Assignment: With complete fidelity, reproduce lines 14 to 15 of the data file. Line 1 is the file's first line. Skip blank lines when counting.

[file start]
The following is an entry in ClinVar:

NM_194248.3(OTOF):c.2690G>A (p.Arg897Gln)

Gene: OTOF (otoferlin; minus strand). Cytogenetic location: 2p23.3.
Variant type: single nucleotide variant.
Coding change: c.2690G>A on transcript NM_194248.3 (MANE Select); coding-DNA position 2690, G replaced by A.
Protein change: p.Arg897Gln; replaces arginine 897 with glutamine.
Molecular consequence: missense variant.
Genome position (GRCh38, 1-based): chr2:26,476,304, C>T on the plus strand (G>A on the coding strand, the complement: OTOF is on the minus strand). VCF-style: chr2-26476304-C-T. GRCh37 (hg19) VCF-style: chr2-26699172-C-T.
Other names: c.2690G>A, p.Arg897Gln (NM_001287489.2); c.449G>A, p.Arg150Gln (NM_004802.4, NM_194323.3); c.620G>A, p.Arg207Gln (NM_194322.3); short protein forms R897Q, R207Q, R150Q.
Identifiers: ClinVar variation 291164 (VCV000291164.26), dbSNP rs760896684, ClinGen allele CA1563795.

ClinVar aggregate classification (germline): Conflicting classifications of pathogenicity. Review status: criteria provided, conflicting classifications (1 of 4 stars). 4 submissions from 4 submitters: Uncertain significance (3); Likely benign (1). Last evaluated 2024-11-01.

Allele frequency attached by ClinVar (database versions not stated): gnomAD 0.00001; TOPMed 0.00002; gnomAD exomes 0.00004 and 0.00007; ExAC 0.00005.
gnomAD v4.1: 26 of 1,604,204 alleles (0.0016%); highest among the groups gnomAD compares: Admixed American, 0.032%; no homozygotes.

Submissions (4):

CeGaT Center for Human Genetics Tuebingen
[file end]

Submissions (4):

CeGaT Center for Human Genetics Tuebingen